Archive for August 14th, 2007

The summer of 2004 I was on a sabbatical from my work. That summer I wrote every day. I also created with three fellow writers a workshop-style group. At the beginning of each week, we emailed to one another new sections from our manuscripts. At the end of the week, we met in person to give feedback on the work each writer had sent. It was a good group. We laid ground rules about what was and wasn’t allowed during critique. All the writers were strong, and we all made good headway on our projects. I managed to complete two short stories that summer.

One of the writers in the group was a young woman named Amanda. She must have been about 22 or 23, only a year out of college. She was an assistant at an elementary school and had the summer off, so in addition to our writing workshop, Amanda and I also met weekly to do writing practice. We often did long sessions; sometimes we’d do two one-hour practices back to back. She wrote fast and pressed down so hard with her pen that she often had to shake out her hand.

Amanda’s parents were only about five years older than me, and I think Amanda saw me as a sort of mother figure. She moved to Albuquerque for the job, and I could tell by how much she talked about her parents that she was terribly homesick. Her writing was brilliant. It was fresh and alive. She often wrote in the voice of a young girl, but the things she wrote about were mature. Loneliness. Being lost. Loving the wrong person.

It was Amanda who one day threw out the topic “sleepaway camp.” “What is ‘sleepaway camp’,” I asked. She explained: a summer camp where you go overnight for a week or so with other kids. I agreed to write on the topic but only for ten minutes. I didn’t think it would hold my interest for any longer than that.

I remembered that particular practice when I did a post on my daughters’ recent return from summer camp. I found it in one of my old notebooks and decided to reproduce it here. What struck me was this: I started that practice with no memory of ever having gone to a camp. Yet, by the end of the practice, it came back — I had once attended a Girl Scout camp. It had been lost, temporarily buried underneath a bunch of other stuff. Once I started to unpack the other stuff, the memory came into view.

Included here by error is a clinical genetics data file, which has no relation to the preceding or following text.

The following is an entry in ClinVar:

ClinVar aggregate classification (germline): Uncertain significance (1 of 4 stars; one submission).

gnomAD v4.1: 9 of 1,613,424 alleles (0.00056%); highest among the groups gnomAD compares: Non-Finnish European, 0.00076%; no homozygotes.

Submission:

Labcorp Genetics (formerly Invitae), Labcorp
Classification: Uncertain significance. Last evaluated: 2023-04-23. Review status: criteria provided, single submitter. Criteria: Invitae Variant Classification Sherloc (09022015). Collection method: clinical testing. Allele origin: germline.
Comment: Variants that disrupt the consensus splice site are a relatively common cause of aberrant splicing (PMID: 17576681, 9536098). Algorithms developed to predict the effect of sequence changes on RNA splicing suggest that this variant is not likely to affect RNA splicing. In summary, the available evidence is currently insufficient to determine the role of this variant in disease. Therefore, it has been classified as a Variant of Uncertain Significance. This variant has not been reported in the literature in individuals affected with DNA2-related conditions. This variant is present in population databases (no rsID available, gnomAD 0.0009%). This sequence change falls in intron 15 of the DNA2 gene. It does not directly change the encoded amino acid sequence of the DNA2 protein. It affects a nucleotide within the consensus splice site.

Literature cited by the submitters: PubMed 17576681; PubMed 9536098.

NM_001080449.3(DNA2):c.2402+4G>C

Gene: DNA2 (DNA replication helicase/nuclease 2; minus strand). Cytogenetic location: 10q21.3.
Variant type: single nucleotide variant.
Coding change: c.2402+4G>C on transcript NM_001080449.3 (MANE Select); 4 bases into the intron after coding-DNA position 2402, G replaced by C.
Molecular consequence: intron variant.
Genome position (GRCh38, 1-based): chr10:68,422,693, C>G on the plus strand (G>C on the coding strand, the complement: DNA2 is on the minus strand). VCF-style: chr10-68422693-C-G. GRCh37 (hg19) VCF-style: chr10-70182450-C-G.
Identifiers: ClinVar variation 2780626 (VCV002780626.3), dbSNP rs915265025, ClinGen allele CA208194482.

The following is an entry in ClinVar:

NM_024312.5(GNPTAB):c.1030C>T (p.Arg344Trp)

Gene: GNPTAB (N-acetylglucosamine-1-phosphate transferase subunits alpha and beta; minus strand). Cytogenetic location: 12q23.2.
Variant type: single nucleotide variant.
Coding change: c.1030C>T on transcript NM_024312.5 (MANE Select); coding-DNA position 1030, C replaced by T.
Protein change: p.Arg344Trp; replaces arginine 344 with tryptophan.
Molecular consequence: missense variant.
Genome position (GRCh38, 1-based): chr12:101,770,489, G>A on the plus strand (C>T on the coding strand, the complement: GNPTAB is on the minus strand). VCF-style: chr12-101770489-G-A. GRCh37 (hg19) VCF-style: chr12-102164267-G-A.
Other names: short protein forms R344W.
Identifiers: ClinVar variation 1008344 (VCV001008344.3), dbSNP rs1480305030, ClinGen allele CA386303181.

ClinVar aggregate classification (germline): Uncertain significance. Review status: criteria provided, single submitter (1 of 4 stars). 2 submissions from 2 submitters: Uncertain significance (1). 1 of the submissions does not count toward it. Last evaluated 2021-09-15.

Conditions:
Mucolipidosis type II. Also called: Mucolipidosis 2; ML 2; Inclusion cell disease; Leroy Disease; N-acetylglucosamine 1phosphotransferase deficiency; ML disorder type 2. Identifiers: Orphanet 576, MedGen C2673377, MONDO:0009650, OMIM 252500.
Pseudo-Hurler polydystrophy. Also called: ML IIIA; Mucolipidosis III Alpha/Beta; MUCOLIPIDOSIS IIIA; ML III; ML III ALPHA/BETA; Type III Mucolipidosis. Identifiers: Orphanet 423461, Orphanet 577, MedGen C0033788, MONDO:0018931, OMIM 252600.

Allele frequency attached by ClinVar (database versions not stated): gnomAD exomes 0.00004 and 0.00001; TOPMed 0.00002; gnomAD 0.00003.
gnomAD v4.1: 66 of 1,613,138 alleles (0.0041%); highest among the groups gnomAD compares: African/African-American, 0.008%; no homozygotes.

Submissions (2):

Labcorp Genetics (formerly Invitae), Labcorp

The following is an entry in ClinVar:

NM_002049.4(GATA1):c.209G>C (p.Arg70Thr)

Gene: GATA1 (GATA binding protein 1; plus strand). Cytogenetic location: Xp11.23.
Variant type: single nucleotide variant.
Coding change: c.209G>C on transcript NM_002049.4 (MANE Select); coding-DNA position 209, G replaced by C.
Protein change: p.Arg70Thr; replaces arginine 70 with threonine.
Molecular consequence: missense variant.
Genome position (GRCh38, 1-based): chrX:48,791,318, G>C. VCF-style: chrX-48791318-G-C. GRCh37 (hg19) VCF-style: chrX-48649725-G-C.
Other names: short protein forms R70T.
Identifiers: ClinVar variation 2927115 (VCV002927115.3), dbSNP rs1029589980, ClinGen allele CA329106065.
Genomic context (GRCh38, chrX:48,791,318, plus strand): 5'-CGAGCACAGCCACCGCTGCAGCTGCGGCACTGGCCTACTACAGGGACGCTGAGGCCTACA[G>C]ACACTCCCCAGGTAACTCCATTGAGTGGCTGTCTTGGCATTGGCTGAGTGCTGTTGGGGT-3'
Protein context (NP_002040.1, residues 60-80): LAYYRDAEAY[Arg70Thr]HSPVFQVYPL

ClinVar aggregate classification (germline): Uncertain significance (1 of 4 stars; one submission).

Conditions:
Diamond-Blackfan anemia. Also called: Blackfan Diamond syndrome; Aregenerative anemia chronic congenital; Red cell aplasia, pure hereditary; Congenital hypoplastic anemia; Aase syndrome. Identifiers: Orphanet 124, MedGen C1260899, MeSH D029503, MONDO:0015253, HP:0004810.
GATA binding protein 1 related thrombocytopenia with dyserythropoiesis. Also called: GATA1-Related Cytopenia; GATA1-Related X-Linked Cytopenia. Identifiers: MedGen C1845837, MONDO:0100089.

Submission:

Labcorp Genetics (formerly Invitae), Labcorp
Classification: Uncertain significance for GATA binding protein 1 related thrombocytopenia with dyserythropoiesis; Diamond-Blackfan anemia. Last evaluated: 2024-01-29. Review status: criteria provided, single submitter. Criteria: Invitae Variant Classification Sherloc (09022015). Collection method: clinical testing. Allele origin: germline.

Amanda moved away at the end of that summer. I called the school where she worked but they didn’t have a forwarding address. My emails to her bounced. I’ve thought of her often. I figure some day she’ll turn up again, probably on the spine of a best-selling work of fiction. I didn’t know her for very long, but she gave me the gift of discovering that my memories will return if I keep doing writing practice. 

PRACTICE: Sleepaway Camp

I never went to sleepaway camp when I was a kid. One time, in fifth grade, my mom put me to bed at 7 pm, washed and dried like a poodle, so my dad could wake me up at 4 am and get me to the Alvarado Elementary parking lot by 5 am. We were heading in buses to Carlsbad Caverns.

We wore jackets because it was still cool in the mornings, even though it was almost summer break. Steve McIlheney’s family owned McIlheney’s Dairy, so they supplied the milk, whole and unpasturized. It tasted thick and raw to me, like eggs were mixed in. I didn’t touch mine.

I don’t know if sleepaway camp existed when I was young or if my family was just an anomaly, one of those sleepaway-camp-unaware types of family. I think both. I think some kids went away to camp, but I would wager most of those places were big and not cozy, with chores like shoveling and digging posts. I imagine the rooms to be dirty with rat droppings under the old bunks, which had army mattresses and thick blankets that smelled like dust. I imagine the only kids who were shipped off to these sleepaway camps were on LSD by the age of 12 or sleeping with their mom’s boyfriends.